October 24, 2017
Hundreds of Columbia University students are rallying in support of the “free speech” of the protesters who shouted down a Tommy Robinson lecture earlier this month.
At least 15 students out of 200 are under investigation by the Columbia University administration, The Columbia Spectator reports. If found guilty of causing a substantial event disruption, the protesters could face expulsion.
In the wake of this threat, hundreds of Columbia and Barnard students are rallying to the defense of the disruptive protesters, and more than 4,500 students, professors, and community members have signed a petition demanding that Columbia not discipline protesters.
Praising the protesters’ “courage to challenge the widespread acceptance of white supremacy,” the petition argues that protesters “were providing a model of informed political engagement to us all” and that “students should not be punished for reminding the campus community of the moral principles that the Columbia administration failed to uphold.”
Students are also holding public meetings in support of the student protesters.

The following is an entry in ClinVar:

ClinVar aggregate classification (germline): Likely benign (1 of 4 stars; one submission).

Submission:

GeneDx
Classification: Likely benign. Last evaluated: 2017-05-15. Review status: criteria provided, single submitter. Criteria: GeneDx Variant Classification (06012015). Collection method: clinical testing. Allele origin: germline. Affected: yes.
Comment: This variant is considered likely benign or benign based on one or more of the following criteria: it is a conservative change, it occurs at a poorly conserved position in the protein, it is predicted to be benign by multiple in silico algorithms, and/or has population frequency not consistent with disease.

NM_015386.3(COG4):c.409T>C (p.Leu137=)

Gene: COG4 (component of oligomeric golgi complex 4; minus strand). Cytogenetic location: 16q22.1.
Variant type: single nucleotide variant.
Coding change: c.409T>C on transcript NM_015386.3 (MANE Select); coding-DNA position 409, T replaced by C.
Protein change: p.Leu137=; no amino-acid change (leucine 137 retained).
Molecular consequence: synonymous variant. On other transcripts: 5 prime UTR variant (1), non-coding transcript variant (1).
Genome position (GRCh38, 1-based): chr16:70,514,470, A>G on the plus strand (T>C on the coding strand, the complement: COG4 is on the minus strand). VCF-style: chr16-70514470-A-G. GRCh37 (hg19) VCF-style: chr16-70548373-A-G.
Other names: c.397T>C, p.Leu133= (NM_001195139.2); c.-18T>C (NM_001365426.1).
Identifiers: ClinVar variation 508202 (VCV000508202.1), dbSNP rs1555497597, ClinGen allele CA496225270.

Last Friday, seven student groups held a brainstorming meeting in defense of the protesters. On Monday, those students will host a phone-banking marathon, and encourage concerned students to call up individual administrators.
“I am calling to demand that Columbia drop its investigation into students who protested a violent Islamophobe on October 10,” the prepared script reads.
“The students were exercising free speech,” it continues, adding, “I am concerned that the University is seeking to punish black and brown students and their allies for speaking up against people who do not think their lives matter.”
The students also dispute that protesters caused a “disruption” to Tommy Robinson’s event, though as Campus Reform reported, Robinson was unable to speak over the protesters for a substantial portion of the event.
Eventually, Robinson gave up trying to deliver his speech, and instead fielded questions from the protesters.
Meanwhile, the potential punishment of the protesters has been criticized by students and non-students alike, who worry that the school may be unfairly criminalizing minority students, and putting them through a disciplinary process that may lack due process.
Columbia University officials have declined to respond to multiple inquiries on how they plan to uphold due process protections for the protesters under investigation, especially in the face of widespread student concern about the school’s disciplinary process.
In the name of “free speech,” students also plan to protest Mike Cernovich when he comes to Columbia on October 30 to speak on the role that alternative media played in the election of President Trump.
This article was posted: Tuesday, October 24, 2017 at 5:58 am